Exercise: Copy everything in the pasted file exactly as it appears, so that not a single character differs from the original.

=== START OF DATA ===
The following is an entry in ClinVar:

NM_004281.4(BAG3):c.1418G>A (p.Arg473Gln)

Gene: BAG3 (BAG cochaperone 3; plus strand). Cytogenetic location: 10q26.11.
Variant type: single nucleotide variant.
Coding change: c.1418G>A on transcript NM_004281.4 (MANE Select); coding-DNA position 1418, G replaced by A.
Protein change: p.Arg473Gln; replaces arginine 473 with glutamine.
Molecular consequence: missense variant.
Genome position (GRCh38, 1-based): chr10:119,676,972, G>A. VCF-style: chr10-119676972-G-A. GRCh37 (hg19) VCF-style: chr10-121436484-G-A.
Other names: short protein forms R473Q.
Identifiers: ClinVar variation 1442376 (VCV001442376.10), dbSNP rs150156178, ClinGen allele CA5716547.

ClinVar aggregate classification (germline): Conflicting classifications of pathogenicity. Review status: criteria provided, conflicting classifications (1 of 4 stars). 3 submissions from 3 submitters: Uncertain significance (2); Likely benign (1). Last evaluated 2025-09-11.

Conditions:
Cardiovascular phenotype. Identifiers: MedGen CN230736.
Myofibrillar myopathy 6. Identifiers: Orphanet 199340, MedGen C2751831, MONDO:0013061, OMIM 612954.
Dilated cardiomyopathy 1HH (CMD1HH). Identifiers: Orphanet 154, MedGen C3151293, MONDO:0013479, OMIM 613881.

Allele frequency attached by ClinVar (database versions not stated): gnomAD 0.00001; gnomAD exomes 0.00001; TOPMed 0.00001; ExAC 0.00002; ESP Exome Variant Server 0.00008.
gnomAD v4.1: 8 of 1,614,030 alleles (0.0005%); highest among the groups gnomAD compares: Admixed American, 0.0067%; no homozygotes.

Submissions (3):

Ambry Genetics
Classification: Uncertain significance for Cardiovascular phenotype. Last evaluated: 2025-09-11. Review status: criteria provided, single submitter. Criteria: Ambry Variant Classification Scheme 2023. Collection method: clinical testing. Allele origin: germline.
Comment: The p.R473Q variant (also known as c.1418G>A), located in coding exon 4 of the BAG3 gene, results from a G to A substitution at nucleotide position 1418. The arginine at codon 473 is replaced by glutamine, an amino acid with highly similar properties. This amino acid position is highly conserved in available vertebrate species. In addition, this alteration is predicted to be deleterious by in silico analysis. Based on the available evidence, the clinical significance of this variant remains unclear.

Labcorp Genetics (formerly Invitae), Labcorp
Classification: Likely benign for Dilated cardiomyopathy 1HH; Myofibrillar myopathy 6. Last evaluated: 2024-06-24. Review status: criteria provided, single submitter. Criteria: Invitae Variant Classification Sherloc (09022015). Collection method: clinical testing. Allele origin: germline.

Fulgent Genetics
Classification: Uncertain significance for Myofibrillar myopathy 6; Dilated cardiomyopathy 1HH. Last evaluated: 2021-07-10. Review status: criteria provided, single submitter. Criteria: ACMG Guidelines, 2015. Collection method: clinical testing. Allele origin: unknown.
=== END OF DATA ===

The following is an entry in ClinVar:

NM_004281.4(BAG3):c.1418G>A (p.Arg473Gln)

Gene: BAG3 (BAG cochaperone 3; plus strand). Cytogenetic location: 10q26.11.
Variant type: single nucleotide variant.
Coding change: c.1418G>A on transcript NM_004281.4 (MANE Select); coding-DNA position 1418, G replaced by A.
Protein change: p.Arg473Gln; replaces arginine 473 with glutamine.
Molecular consequence: missense variant.
Genome position (GRCh38, 1-based): chr10:119,676,972, G>A. VCF-style: chr10-119676972-G-A. GRCh37 (hg19) VCF-style: chr10-121436484-G-A.
Other names: short protein forms R473Q.
Identifiers: ClinVar variation 1442376 (VCV001442376.10), dbSNP rs150156178, ClinGen allele CA5716547.

ClinVar aggregate classification (germline): Conflicting classifications of pathogenicity. Review status: criteria provided, conflicting classifications (1 of 4 stars). 3 submissions from 3 submitters: Uncertain significance (2); Likely benign (1). Last evaluated 2025-09-11.

Conditions:
Cardiovascular phenotype. Identifiers: MedGen CN230736.
Myofibrillar myopathy 6. Identifiers: Orphanet 199340, MedGen C2751831, MONDO:0013061, OMIM 612954.
Dilated cardiomyopathy 1HH (CMD1HH). Identifiers: Orphanet 154, MedGen C3151293, MONDO:0013479, OMIM 613881.

Allele frequency attached by ClinVar (database versions not stated): gnomAD 0.00001; gnomAD exomes 0.00001; TOPMed 0.00001; ExAC 0.00002; ESP Exome Variant Server 0.00008.
gnomAD v4.1: 8 of 1,614,030 alleles (0.0005%); highest among the groups gnomAD compares: Admixed American, 0.0067%; no homozygotes.

Submissions (3):

Ambry Genetics
Classification: Uncertain significance for Cardiovascular phenotype. Last evaluated: 2025-09-11. Review status: criteria provided, single submitter. Criteria: Ambry Variant Classification Scheme 2023. Collection method: clinical testing. Allele origin: germline.
Comment: The p.R473Q variant (also known as c.1418G>A), located in coding exon 4 of the BAG3 gene, results from a G to A substitution at nucleotide position 1418. The arginine at codon 473 is replaced by glutamine, an amino acid with highly similar properties. This amino acid position is highly conserved in available vertebrate species. In addition, this alteration is predicted to be deleterious by in silico analysis. Based on the available evidence, the clinical significance of this variant remains unclear.

Labcorp Genetics (formerly Invitae), Labcorp
Classification: Likely benign for Dilated cardiomyopathy 1HH; Myofibrillar myopathy 6. Last evaluated: 2024-06-24. Review status: criteria provided, single submitter. Criteria: Invitae Variant Classification Sherloc (09022015). Collection method: clinical testing. Allele origin: germline.

Fulgent Genetics
Classification: Uncertain significance for Myofibrillar myopathy 6; Dilated cardiomyopathy 1HH. Last evaluated: 2021-07-10. Review status: criteria provided, single submitter. Criteria: ACMG Guidelines, 2015. Collection method: clinical testing. Allele origin: unknown.